(He later spoke in an email of “out-stretched welcoming arms of hundreds of over-friendly Smoky Mountain sawbriers.” Yes, that about sums it up.)

Eventually we headed straight down through a patch of open woods. We knew that if worst came to worst, we could just go down to Smith Branch and pick up the manway there. It’s this stretch on the map that has a question mark next to it, because I don’t know exactly the route we took.

After dropping down a few hundred feet, what d’you know, we found the manway again. Followed it onto a ridge, lost it, found it again. Now we were angling southwest and crossed a tributary of Smith.

A big grapevine overhangs the Smith Branch tributary.

A big grapevine overhangs the Smith Branch tributary.

Streamside trillium.

Streamside trillium.

Eventually we came to a trail section just below point “W” and made our way down to point “V.” From here on out the going was pretty straightforward… just a lot of work dealing with the continuous blowdowns and overhanging rhodo. That sort of thing gets kinda old when you’ve been doing it all day.

We reached the CCC camp just as a heavy rain began to fall. An interesting excursion. I swear there’s a Bermuda triangle in there somewhere.

Stone structure from old CCC camp.

Stone structure from old CCC camp.

A spring morning in the Smokies May 8, 2014

Posted by Jenny in hiking, nature, Smoky Mountains.
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15 comments
Spring is the morning of the year.

The morning woods invite me in.

The Luftee runs straight toward a green vanishing point.

The Luftee runs straight toward a green vanishing point.

Kephart Prong tumbles toward the Luftee.

Kephart Prong tumbles toward the Luftee.

Geraniums.

Geraniums.

Phlox.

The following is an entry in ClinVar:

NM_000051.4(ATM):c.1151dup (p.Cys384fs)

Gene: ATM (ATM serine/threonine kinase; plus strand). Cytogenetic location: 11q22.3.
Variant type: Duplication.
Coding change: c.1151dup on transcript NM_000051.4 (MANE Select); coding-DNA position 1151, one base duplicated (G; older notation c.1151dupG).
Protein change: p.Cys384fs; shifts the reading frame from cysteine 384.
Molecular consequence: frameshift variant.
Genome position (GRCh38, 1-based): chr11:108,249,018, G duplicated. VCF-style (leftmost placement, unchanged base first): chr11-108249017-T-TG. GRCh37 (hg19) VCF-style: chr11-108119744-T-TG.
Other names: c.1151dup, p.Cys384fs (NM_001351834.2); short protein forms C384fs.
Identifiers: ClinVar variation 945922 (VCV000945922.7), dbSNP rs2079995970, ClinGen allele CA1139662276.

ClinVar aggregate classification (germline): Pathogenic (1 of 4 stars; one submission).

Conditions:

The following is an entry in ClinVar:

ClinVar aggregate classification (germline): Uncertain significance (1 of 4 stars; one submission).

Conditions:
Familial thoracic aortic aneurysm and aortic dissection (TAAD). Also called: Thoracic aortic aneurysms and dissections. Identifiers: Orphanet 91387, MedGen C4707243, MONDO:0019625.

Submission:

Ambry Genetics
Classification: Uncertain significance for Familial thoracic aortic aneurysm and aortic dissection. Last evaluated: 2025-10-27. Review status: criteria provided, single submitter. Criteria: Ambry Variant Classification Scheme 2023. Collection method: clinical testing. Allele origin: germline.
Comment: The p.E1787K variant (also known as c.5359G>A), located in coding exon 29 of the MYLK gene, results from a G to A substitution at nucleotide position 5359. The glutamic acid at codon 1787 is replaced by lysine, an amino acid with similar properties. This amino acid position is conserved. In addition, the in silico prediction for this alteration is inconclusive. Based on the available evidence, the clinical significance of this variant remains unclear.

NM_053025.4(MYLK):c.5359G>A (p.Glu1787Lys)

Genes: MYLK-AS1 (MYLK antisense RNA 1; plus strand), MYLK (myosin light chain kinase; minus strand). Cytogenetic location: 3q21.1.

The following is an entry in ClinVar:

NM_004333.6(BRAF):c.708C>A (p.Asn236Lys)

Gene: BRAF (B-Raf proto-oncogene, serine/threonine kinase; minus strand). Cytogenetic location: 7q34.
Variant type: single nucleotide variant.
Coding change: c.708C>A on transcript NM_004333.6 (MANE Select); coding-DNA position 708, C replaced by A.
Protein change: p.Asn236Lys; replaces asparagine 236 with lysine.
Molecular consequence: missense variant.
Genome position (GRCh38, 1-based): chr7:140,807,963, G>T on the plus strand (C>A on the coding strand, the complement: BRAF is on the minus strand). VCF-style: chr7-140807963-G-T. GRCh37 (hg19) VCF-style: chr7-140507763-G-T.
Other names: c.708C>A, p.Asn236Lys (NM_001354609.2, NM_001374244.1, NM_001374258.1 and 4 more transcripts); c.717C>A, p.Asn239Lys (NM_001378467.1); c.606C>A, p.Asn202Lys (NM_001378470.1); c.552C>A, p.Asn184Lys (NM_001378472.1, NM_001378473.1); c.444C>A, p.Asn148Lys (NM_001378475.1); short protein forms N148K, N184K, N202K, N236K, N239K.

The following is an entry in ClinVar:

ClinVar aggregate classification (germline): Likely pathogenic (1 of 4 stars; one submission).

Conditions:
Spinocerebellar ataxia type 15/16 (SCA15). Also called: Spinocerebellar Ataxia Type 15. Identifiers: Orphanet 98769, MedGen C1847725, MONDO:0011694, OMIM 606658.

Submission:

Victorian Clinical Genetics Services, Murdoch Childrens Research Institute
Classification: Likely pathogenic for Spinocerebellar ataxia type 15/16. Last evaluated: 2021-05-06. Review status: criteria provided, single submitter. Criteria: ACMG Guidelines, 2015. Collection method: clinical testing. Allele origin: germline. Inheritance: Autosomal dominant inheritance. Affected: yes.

Phlox.

A pinkish phlox and a bluish phlox grow together.

Pinkish phlox and bluish phlox growing together.

Showy orchis.

Showy orchis.

Painted trillium.

Painted trillium. Everything in threes.

An encyclopedia of leaf shapes.

An encyclopedia of leaf shapes.

Flow of water and flow of sunlight.

Flow of water and flow of sunlight.

Toothwort.

Toothwort.

The valley of Grassy Branch lives up to its name.

The valley of Grassy Branch lives up to its name.

Bluets.

Bluets.

Arbutus pushes up from winter into spring.

Arbutus pushes up from winter into spring.

Spring beauties still thriving at 5500'.

Spring beauties still thriving at 5500′.

Witch-hobble.

Witch-hobble.

Morning sun shines on the serviceberry.

Plants, trees, and people all reach up toward the spring sunlight.

Point 5520′ March 27, 2014

Posted by Jenny in hiking, Smoky Mountains.
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Looking down into the valley of Kephart Prong.

Looking down into the valley of Kephart Prong.

The original idea was to go to Rocky Crag, starting at the Kephart Prong trail. But once I got above the Kephart Prong/Grassy Branch side of the mountain and up to the stateline ridge, I got blasted by cold blustery winds. It was just too darn cold to go sit on the most exposed point in the Smokies.

Point 5520′ made a good consolation prize. It is the high point between Rocky Crag and the A.T. The map below should clarify things. Just don’t let the words “Charlies Bunion” confuse you into thinking we’re at the Tourist Bunion. I’ve discussed this too many times to go into it here.